This is the book that first taught me the word "tsunami," a word that no one else around me learned until 2004. This is the book that first caused me to think about how credit cards and debit cards could be used to track someone's movements. This is the book that first sent me fumbling in my pocket for a dollar bill, to examine for myself the weird eyeball on top of a pyramid that was pictured there. Finally, this is the book that is probably at the root of my tendency to develop mild crushes on computer nerds.

So twenty years later, I tip my hat to Larry Burkett. Thanks for writing a book that captivated me completely. ( )
  BraveNewBks | Mar 10, 2016 |
I thought this book was thought-provoking and realistic, delving into the real-life possibilities and technical aspects of what might be 'the tibulation.' I thought it was both intelligent and frightening, and reminds the readers that what once happened to the Jews before the holocaust could someday happen to the Christians. ( )
  BeckahRah | Jul 7, 2010 |
It is interesting that in the author's acknowledgments he said that his sincere desire was to make "good, non-offensive fiction" available to the public, considering this novel is neither good nor non-offensive.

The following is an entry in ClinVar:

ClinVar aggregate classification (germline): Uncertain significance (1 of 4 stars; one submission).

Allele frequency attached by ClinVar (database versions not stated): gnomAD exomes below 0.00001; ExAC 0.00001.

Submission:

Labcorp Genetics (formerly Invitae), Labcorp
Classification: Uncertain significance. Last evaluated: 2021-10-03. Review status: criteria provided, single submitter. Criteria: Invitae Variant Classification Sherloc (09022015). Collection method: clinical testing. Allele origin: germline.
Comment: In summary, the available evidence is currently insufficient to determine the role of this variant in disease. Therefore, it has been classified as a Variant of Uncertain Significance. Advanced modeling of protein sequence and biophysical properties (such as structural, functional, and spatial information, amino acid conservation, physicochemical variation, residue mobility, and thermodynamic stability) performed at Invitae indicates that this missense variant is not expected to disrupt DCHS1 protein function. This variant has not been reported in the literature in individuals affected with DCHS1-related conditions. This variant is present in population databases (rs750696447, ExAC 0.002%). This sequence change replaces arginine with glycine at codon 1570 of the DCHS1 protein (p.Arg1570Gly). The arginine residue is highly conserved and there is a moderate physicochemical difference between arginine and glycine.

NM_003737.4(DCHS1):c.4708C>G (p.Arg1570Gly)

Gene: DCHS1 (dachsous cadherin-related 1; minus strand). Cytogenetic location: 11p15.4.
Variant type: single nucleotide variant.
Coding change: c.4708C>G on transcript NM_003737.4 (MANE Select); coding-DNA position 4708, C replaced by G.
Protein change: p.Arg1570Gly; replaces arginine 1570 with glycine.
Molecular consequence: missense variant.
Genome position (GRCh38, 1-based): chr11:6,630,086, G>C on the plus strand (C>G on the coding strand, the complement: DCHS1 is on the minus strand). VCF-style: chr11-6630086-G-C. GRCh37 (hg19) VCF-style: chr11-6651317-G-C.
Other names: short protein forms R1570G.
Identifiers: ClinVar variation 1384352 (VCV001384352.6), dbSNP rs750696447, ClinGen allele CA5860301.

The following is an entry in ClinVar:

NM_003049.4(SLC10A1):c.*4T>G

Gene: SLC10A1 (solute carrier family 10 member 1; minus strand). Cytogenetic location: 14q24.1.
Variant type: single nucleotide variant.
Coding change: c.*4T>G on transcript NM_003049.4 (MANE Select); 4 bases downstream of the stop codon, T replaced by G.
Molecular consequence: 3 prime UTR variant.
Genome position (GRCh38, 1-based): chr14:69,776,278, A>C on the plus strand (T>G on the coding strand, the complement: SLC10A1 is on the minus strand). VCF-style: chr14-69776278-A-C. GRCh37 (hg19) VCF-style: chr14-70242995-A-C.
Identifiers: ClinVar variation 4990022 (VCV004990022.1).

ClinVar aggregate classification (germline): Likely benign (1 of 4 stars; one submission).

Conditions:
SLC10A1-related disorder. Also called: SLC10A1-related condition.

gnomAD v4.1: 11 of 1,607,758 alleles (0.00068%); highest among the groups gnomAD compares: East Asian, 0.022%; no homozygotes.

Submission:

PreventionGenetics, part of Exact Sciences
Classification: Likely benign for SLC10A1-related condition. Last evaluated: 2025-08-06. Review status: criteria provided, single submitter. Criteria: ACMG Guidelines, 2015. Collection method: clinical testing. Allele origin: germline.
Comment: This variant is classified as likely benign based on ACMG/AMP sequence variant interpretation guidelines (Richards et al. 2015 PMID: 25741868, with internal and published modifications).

Let's start with the offensive part since that was the first thing I noticed. This book is fundamentalist, conservative, anti-abortion, anti-gay, and anti-ACLU Christian propaganda. I have no problem with Christian fiction and read quite a bit of it, but I do not take kindly to the ACLU, homosexuals, or pro-choice people being clearly aligned on the side of evil. Case in point - when the head of the "NCLU" (the fictional stand in for the ACLU) is promoted to attourney general, the pastor main character says something like, "now I REALLY know we are fighting against the side of evil." People protesting for gay rights are frequently described as trouble makers of various sorts, and their symbol is an upside down cross, as an anti-Christian symbol.